Signal Transduction

The binding of an agonist (e.g. norepinephrine or oxytocin) to the surface receptor of smooth muscle induces a signal that spreads from the outside to the inside of the plasma membrane and activates several effectors that ultimately initiate contraction. There are three components of this system that we discuss: 1) Inositol 1,4,5-trisphosphate, 2) G-proteins, 3) Phosphoinositide-specific phospholipase C.

Inositol 1,4,5-trisphosphate: The inositol ring contains six hydroxyl residues, most of them can be phosphorylated by specific kinases. Inositol 1-monophosphate is the constituent of phosphatidylinositol (PI) one of the phospholipids in animal cell membranes. PI 4-kinase and PI (4) P 5-kinase to generate PI (4) P and PI (4,5) P2, respectively, sequentially phosphorylate PI. Inside the cell membrane resides a phosphoinositide specific phospholipase C, one of its hydrolytic product is inositol 1,4,5-trisphosphate (IP3), (see Fig. SM 8).

0P03 0P05

OPO3

Fig. SM8. D-myo-inositol 1,4,5-trisphosphate. (Barany and Barany, 1996b,with permission from Biochemistry of Smooth Muscle Contraction, 1996, Academic Press). The arrow indicates the site of the ester link with diacylglycerol in phosphatidylinositol. The negative charge of the phosphate group is not indicated.

OPO3

G-proteins: The guanine nucleotide binding proteins (G-proteins) are heterotrimers consisting of a-, p- and y-subunits. The a-subunits appear to be most diverse and are believed to be responsible for the specificity of the interaction of different G-proteins with their effectors. Fig. SM9 depicts a simple model for the activation of G-proteins. In the basal state, the a-subunit contains bound GDP and association of a- and py-subunits is highly favored, keeping the G-protein in the inactive form. Stimulation of the G-protein results when it binds GTP rather than GDP. Receptors interact most efficiently with the heterotrimeric form of the G-protein and accelerate activation by increasing the rate of dissociation of GDP and enhancing the association of GTP. Activation of G-protein coupled receptor results in the dissociation of heterotrimeric G-proteins into a-subunits and py-dimers. Finally, the G-protein a-subunit has an intrinsic hydrolytic activity that slowly converts GTP to GDP and returns the G-protein to its inactive form.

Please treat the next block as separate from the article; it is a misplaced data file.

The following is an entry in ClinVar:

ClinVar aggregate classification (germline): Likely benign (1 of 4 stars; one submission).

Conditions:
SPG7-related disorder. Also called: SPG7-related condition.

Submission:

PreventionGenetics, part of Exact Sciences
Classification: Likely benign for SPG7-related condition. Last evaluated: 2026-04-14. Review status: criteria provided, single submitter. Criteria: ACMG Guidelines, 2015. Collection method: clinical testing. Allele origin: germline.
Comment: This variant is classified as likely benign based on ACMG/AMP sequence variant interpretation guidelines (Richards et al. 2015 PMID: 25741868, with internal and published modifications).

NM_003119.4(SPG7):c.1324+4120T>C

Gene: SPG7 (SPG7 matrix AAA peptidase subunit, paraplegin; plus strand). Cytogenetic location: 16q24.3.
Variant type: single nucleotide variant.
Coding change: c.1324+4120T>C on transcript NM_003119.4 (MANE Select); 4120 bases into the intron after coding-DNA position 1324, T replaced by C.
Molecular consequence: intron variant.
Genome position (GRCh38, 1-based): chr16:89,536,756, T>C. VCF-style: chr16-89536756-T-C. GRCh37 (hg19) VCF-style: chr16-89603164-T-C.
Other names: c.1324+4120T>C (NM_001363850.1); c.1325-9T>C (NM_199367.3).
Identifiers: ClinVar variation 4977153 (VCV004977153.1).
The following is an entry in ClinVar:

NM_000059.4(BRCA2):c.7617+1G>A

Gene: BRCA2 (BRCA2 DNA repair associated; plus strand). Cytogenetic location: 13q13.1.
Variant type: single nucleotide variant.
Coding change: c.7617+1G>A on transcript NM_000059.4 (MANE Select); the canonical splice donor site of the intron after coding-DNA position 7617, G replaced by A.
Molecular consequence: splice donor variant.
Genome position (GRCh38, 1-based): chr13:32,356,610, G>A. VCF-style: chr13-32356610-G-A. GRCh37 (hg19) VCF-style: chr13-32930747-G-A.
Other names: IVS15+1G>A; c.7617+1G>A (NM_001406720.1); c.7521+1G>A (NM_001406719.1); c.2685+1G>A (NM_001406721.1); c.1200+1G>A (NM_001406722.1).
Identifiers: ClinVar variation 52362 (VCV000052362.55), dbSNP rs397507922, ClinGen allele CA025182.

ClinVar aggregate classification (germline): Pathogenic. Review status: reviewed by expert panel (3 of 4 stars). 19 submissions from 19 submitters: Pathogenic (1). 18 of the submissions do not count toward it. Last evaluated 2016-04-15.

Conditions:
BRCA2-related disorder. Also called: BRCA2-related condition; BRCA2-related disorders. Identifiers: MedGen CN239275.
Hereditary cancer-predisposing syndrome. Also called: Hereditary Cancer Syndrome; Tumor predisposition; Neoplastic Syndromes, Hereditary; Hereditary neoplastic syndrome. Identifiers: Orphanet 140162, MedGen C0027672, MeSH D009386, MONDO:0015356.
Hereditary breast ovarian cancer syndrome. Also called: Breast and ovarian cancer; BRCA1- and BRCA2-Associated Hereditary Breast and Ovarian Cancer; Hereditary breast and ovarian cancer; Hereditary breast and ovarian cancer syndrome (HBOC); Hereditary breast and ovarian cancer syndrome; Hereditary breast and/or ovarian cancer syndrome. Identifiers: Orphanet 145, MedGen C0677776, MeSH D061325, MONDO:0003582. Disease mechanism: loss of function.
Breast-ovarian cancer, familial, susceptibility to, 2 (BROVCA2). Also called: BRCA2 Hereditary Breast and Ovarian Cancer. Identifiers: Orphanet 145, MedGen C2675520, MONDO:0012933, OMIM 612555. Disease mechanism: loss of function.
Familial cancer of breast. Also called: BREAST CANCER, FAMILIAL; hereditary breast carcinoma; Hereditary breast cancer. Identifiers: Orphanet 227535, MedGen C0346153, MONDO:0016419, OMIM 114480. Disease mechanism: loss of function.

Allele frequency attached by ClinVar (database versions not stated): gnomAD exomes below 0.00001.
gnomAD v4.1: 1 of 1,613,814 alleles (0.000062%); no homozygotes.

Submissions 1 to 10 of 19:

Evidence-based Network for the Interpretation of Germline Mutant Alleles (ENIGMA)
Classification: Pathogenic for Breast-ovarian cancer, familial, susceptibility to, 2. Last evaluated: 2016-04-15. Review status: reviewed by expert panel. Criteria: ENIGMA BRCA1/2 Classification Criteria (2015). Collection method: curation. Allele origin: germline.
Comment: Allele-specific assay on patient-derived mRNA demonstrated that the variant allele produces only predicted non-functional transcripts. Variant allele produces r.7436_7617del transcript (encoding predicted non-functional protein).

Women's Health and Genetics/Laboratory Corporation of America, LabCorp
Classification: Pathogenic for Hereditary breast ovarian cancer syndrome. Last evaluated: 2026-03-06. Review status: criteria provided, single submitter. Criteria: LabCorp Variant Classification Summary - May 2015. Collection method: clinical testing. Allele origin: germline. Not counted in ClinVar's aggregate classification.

Phosphoinositide-specific phospholipase C: This term refers to a family of enzymes all specific for the phosphoinositide moiety of the phosphatidylinositol, but differing in their specificity depending on the number of the phosphoryl groups on the inositol ring. The p-, y- and 5-isoforms of PI-phospholipase C (PI-PLC) show the greatest specificity for the trisphosphorylated phospholipid (PIP2)). There are two basic mechanisms by which agonists activate PIP2 hydrolysis (Fig. SM10). In case of hormones, neurotransmitters, and certain other agonists, the signal is transduced to p-isozymes of PI-PLC. The upper left row of Fig. SM10 shows the most common pathway for PI-PLCp-isoform activation, initiated by stimulation of a ai-adrenergic receptor (ai-R) with norepinephrine (NE), and involving Gaq-proteins. The lower left row shows the activation of PI-PLC-p isoforms, initiated by acetylcholine (ACH) stimulation of M2-muscarinic receptor (M2-R), and mediated by the p y-subunit of the pertussis toxin-sensitive G-protein (GI). Concerning the other basic activating mechanism, e.g. in the case of growth factors, activation of their receptors results in enhanced tyrosine kinase activity. The right part of Fig. SM10 shows the activation of PI-PLC-y isoforms, initiated by the binding of epidermal growth factor (EGF) to its receptors, and executed by the tyrosine phosphorylation (YP) of PI-PLC-y . In all three examples, the activated PI-PLC hydrolyzes PIP2 to form the messengers IP3 and diacylglycerol (DAG). IP3 releases Ca2+ from the sarcoplasmic reticulum and thereby initiates smooth muscle contraction. DAG activates protein kinase C, the exact result of this activation is not known at the cellular level.

Fig. SM9. Model for the activation of G-proteins. ( Barany and Barany, 1996b, with permission from Biochemistry of Smooth Muscle Contraction, 1996, Academic

Press).

Fig. SM 10. Pathways for activation of PI-PLC isoforms. (Barany and Barany, 1996b, with permission from Biochemistry of Smooth

Muscle Contraction, 1996, Academic Press).

Fig. SM 10. Pathways for activation of PI-PLC isoforms. (Barany and Barany, 1996b, with permission from Biochemistry of Smooth

Muscle Contraction, 1996, Academic Press).

Was this article helpful?

0 0

Post a comment